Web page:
Skier: Vail gave me second chance at life
VAIL, Colorado ” Lee Curtes knows the last day of his life could have been Jan. 14, 2000. He knows his last step could have been atop Blue Sky Basin, and the last thing he saw could have been the distant peaks.
That day, Curtes’ heart went into arrest during a day of skiing on Vail Mountain.
But Curtes lived to go home to Wisconsin. He lived to see each of his six grandchildren come into the world.
“I was given a second chance,” said Curtes, now 62. “I’m not sure why.”
Curtes credits, in large part, the Vail Ski Patrol with giving him that second chance. Patrollers immediately treated Curtes as he felt the symptoms: chest pressure, shortness of breath and lots of sweating.
He also credits a small contraption that they used: a defibrillator. After Curtes fell unconscious, patrollers put the pads of the defibrillator on his chest and shocked him. His pulse returned.
“No ifs, ands or buts about it,” Curtes said. “That defibrillator saved me from sure death, guaranteed.”
Each year on the anniversary of his near death, Curtes returns to Vail to thank the patrollers who helped save him. On Monday, the anniversary, Curtes met with Kevin Latchford and Mark Patterson, two of the patrollers who treated him.
“I need to reconnect with these guys because I’m eternally grateful,” Curtes said.
They took a few runs. They went to that spot at Belle’s Camp where Curtes collapsed. They went to a spot in Big Rock Park, where they said a prayer.
Latchford said he enjoys reconnecting each year with Curtes, who has become a friend.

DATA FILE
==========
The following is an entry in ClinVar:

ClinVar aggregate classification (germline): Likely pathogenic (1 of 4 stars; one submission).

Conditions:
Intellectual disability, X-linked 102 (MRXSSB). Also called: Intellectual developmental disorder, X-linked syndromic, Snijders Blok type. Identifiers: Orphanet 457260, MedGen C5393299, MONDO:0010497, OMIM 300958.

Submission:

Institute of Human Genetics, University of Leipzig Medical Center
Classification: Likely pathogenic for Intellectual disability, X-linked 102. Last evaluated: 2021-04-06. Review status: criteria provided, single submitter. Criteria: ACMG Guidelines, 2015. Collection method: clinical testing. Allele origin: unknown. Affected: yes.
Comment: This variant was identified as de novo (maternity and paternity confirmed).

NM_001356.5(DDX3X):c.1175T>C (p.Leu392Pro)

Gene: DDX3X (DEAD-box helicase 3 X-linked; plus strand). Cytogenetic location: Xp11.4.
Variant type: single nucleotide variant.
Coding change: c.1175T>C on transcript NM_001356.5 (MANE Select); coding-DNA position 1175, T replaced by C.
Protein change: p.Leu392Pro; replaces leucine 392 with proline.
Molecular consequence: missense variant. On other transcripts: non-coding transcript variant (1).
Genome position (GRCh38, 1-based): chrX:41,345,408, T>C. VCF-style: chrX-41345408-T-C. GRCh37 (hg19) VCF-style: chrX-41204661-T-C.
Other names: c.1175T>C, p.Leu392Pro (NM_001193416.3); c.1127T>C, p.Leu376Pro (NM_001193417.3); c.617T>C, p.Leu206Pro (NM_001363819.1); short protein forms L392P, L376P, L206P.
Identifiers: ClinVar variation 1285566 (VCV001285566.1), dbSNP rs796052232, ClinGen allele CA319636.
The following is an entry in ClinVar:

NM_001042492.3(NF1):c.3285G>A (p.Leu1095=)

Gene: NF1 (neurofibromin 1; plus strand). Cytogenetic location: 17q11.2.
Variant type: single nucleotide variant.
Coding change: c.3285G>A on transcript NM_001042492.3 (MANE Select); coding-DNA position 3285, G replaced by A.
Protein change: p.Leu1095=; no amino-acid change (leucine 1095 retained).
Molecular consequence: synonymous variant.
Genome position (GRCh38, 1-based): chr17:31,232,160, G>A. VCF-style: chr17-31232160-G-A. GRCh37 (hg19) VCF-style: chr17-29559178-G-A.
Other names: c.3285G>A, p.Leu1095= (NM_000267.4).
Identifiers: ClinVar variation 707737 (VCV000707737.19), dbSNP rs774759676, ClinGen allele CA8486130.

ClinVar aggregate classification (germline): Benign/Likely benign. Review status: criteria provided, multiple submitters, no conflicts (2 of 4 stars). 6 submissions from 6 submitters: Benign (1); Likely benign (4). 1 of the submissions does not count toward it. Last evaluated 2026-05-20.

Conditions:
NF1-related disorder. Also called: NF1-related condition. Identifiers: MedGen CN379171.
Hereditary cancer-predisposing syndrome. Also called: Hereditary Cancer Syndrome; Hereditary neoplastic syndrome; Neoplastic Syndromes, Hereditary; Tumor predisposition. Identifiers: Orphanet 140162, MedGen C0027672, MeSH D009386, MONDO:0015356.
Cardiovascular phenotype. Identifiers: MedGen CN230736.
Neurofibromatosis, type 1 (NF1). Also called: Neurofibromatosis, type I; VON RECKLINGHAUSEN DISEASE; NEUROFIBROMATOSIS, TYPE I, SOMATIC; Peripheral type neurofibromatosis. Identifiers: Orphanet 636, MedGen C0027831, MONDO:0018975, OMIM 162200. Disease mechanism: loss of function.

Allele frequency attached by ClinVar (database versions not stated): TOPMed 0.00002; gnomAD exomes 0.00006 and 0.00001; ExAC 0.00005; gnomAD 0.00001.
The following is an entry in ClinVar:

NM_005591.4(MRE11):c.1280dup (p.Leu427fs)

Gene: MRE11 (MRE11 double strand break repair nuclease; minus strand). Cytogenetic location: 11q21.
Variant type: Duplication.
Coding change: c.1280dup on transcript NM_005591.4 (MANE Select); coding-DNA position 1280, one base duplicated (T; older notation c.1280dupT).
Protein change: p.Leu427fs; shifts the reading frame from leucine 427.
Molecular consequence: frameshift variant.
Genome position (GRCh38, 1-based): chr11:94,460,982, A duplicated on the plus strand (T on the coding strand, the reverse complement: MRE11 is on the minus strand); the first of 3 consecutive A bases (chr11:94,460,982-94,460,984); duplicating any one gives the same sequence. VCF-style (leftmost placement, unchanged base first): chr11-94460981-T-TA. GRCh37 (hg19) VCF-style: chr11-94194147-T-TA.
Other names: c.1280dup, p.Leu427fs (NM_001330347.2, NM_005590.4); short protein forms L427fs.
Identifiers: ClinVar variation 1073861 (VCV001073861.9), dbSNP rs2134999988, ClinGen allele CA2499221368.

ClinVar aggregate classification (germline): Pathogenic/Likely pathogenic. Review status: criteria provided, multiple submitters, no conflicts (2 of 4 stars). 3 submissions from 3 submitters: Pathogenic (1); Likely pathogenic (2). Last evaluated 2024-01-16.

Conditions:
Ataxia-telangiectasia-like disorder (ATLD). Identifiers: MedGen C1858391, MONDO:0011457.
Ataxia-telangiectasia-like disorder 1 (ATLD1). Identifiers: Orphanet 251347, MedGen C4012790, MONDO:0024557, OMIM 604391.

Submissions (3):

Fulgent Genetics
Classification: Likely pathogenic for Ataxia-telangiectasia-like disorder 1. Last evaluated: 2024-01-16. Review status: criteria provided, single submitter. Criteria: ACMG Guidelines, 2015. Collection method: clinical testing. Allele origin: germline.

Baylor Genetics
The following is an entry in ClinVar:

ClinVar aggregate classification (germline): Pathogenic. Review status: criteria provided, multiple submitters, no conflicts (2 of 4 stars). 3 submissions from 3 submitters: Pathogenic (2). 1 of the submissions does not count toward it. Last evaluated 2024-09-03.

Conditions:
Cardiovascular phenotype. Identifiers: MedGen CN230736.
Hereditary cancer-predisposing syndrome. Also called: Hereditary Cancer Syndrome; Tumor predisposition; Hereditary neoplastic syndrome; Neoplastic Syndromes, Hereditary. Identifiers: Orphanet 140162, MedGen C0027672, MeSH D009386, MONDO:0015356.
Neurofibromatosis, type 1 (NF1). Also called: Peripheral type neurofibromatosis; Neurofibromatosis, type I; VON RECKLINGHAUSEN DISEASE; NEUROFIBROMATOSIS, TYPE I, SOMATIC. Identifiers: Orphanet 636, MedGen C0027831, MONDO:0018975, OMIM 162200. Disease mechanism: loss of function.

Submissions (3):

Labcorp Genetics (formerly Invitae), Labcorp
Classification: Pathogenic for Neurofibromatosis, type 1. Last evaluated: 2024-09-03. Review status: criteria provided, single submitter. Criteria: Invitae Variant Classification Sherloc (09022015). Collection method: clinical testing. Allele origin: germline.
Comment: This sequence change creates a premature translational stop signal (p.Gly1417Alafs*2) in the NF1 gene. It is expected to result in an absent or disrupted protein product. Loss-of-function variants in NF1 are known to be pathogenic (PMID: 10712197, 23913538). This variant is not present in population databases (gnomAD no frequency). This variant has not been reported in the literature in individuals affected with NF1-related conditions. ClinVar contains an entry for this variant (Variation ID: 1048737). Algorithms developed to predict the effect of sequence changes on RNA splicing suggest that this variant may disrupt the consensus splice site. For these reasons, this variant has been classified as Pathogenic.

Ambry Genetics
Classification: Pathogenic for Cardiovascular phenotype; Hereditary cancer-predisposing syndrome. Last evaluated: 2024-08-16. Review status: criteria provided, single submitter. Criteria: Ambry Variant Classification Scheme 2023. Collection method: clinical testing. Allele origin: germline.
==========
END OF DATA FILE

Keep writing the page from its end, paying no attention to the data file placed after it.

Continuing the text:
“It’s pretty amazing to know that I played a part in saving somebody’s life,” Latchford said.
Latchford was at the Ski Patrol outpost at Blue Sky when Curtes started having chest pains. He gave Curtes oxygen and baby aspirin, but the symptoms worsened until Curtes arrested. By that time, other patrollers had arrived, including Patterson. They immediately applied the pads of the defibrillator.
After Curtes regained consciousness, he was transported by helicopter to the Vail Valley Medical Center, and then a Denver hospital. There, doctors removed a blood clot. About a week later, he went home to Wisconsin.
Ski Patrol has a defibrillator at each of its six outposts. There are seven more across the mountain in restaurants and other public places.
The defibrillators are designed so untrained people can use them on a person having a heart attack or cardiac arrest.
“Anybody can grab it off the wall, put it on the person and use it,” Patterson said.
Curtes champions Vail Resorts for putting the machines all over the mountain.
“In my opinion, having the guts to put them on the mountain was a huge, life-saving decision for me,” Curtes said.
Staff Writer Edward Stoner can be reached at 748-2929 or firstname.lastname@example.org.
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